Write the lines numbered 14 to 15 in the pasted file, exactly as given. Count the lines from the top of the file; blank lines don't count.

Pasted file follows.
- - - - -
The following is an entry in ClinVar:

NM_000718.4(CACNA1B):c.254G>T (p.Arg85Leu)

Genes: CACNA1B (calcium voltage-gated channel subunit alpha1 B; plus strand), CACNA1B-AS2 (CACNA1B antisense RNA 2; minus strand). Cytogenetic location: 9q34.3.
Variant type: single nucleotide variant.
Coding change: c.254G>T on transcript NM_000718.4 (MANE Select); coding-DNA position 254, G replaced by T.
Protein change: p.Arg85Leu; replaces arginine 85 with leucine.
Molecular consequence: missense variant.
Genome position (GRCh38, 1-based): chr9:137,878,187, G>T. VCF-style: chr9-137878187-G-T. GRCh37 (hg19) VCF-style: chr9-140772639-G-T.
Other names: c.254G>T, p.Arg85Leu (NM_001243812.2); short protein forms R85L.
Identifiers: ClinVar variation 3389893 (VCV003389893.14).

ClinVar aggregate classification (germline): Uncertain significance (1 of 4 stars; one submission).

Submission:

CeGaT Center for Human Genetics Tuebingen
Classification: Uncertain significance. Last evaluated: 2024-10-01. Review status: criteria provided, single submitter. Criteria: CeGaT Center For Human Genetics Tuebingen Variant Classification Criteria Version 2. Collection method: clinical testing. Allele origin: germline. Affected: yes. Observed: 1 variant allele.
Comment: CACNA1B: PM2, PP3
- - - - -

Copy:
Classification: Uncertain significance. Last evaluated: 2024-10-01. Review status: criteria provided, single submitter. Criteria: CeGaT Center For Human Genetics Tuebingen Variant Classification Criteria Version 2. Collection method: clinical testing. Allele origin: germline. Affected: yes. Observed: 1 variant allele.
Comment: CACNA1B: PM2, PP3